I wasn’t always a goal setter. It started my first day of my Freshman year in college. I had just moved into the dorms and everything was brand new; most significantly, my environment.
Before that, I hadn’t really considered what my future would look like, what kinds of things I wanted to accomplish.
I hadn’t envisioned anything for myself beyond a very limited possibility of what my future self might be.
But there I was first day of class, in a Psychology class, of all things.
I realized that this was my moment (as it is for every single Freshman) and I needed to get this right as this was a very important moment that would happen only once.
So I set about setting some goals for myself. The first one was that I would study and get As and Bs. In high school I did not do this, but I did now.
I studied all the time, and I took everything to heart because I really wanted to be able to make something of myself.
Once I started setting goals, and reaching them, I kept going.
That moment was 27 years ago, and now I am in a place I never envisioned for myself back then.
But in my mid-30s my goals started to shift from Doing to Being.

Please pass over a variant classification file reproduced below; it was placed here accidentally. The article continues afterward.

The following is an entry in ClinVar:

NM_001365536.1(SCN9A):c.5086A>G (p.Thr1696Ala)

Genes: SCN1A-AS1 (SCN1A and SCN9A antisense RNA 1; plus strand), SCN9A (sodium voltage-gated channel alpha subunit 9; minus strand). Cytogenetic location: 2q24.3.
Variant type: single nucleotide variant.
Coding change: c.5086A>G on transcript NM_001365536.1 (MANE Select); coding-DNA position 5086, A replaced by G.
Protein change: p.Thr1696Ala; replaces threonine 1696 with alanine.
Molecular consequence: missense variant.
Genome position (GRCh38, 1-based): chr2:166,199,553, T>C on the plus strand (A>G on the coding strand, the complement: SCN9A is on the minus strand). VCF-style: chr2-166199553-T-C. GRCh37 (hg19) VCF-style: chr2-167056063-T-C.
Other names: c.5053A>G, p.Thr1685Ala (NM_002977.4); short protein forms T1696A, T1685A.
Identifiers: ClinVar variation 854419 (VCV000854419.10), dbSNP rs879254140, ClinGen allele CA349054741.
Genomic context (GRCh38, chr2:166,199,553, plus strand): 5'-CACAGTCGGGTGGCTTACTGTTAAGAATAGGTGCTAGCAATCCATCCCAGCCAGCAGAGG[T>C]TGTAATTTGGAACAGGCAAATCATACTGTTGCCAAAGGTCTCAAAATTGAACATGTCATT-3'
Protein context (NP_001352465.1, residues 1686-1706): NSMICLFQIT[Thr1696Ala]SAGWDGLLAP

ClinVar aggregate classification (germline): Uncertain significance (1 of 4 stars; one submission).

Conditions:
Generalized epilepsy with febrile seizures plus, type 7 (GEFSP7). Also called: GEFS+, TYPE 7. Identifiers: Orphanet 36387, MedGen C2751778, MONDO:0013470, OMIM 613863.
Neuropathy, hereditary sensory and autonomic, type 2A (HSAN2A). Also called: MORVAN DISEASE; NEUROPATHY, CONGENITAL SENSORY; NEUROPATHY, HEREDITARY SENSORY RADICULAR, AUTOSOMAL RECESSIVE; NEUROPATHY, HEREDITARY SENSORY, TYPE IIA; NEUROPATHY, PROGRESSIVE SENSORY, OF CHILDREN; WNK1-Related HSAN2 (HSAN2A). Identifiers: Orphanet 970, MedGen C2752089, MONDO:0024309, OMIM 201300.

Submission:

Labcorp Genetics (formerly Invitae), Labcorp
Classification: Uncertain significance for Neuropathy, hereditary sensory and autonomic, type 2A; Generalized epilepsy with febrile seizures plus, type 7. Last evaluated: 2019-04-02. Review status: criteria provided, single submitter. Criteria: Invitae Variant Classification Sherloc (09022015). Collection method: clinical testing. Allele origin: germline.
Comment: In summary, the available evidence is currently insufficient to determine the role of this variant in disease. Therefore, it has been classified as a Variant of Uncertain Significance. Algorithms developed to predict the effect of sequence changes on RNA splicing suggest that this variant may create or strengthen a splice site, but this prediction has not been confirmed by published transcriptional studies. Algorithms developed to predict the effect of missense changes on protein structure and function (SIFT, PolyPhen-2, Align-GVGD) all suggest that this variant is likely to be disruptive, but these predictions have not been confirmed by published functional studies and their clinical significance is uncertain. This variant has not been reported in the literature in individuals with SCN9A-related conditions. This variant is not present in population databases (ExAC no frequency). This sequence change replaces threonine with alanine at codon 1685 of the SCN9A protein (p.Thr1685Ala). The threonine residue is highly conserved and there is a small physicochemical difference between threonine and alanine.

What do I mean by that?
That they are different types of goals:
Doing Goals are those that are externally focused. Think ‘Bucket List’. These are things that are activity focused and have an element of outside engagement, whether it’s with other people or things or places. They represent our External Selves.
Being Goals are those that are internally focused. Think ‘Who do you want to become’? These can be tougher, but perhaps are more significant. They are also the goals we tend to focus on as we mature. They can be as tactical as course corrective on a behavior or as profound as fundamentally shifting how we engage with our spiritual life.
We need both in our lives to keep us focused on where we are going, but it’s important to recognize how they are different in how we approach them and how we meet them.
While it may seem esoteric to include Being Goals in a Financial Plan, it is crucial to recognize them when they do impact those habits and behaviors we have that allow us or limit us from implementing the changes needed to execute on a Financial Plan.
(Disclosure: I am a Fee-Only Financial Planner. My website is here.)